At the moment the flat panel can only be driven by the Pegasus FlatMaster software but according to Evan there will be an imminent SGPro release. That means it will support the panel via the ASCOM switch driver at which point I should be able to use the SGPro Flats Wizard feature.
My gratitude to Altair Astro and Pegasus Astro for resolving the issue so promptly.
Update – 01/08/2019 The recent beta version (18.104.22.168) of SGPro now has support for the FlatMaster.
So since I don’t have a mobile setup like the veterans of the group I’m resigned to fact that I need to take most of my UK setup with me abroad. This means some serious weight to transport, so basically I have the following to pack and carry :
Hold bag1 (~18Kg)
Skywatcher NEQ6 mount
Hold bag2 (~18Kg)
Skywatcher Tripod (7Kg)
Box of accessories (~6Kg)
PSU, cables etc
Clothes …. I guess
Cabin bag1 (~7Kg)
Tak focal reducer
Atik 460 CCD imaging camera
Lodestar guide camera
Lakeside focuser control unit
ADM Scope plate
Cabin bag2 (~6Kg)
Atik EFW2 and filters
Laptop & NUC
Various digital items (GPS, USB hard disk etc)
ADM mount puck and scope rings
Hopefully the scope bag will in in the overhead with it’s precious contents….don’t drop it ! The laptop bag should fit under the seat….hopefully.
I won’t be sure on the final weights until the digital handheld scales I’ve ordered arrive tomorrow.
At the moment I’m just finishing the calibration and setup of the Lakeside focuser and it’s configuration in SGPro.
Update : The digital scales arrived so now I have weights for a few items and move things around a bit –
So I recently received from First Light Optics (FLO) the Unihedron Sky Quality Meter (SQM-LU) USB device. The box contained the SQM-LU device, a 2 metre USB cable, CD containing all the necessary software, a hard copy of the user manual and a calibration report.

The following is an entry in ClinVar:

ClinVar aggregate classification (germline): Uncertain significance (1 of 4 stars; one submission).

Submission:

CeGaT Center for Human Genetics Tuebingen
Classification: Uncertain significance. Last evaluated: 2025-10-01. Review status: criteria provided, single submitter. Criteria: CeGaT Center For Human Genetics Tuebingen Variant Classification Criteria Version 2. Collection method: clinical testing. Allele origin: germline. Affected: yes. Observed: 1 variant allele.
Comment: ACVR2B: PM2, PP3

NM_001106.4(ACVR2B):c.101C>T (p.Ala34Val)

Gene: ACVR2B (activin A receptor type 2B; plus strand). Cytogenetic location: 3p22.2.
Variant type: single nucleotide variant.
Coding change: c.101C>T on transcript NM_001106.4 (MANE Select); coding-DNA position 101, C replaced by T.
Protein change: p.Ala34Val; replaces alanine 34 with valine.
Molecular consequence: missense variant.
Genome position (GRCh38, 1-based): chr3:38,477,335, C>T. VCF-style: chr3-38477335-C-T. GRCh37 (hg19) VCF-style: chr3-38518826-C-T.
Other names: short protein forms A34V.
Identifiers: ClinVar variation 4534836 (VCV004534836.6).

The device was already factory calibrated and was shipped with latest firmware. The Unihedron Device Manager (UDM) is the standard way to access the device and provides all the necessary options for a simple plug and play experience.
The device can also be connected to a GPS device via the configuration tab to get the location and time so it can be written to the data headers. Measurements can be written on a configurable interval and the file can even be transferred to a remote machine via FTP or SCP (not tested yet). There is even a simulation mode for when you want to just test the device during the daytime.
The log file structure and protocol is well documented shown above but summarised below
# UTC Date & Time, Local Date & Time, Temperature, Counts, Frequency, MSAS, MoonPhaseDeg, MoonElevDeg, MoonIllum
There are included examples on the CD showing how to connect the device directly using various languages such as Python and via a RaspberryPi. There is also a freeware program SQM Reader3 with basic functionality that can be used instead of UDM, they also produce a more fully functional program (SQM Reader Pro) at a cost.
There is a third party ASCOM driver that allows integration with imaging automation software such as SGPro via the ASCOM Observing Conditions Hub
and this value is written directly to the FITs header (SKYQLTY field) of your acquired image.
This device will of course will be joining us on the trip to Tenerife so the measurements can be provided to all and sundry.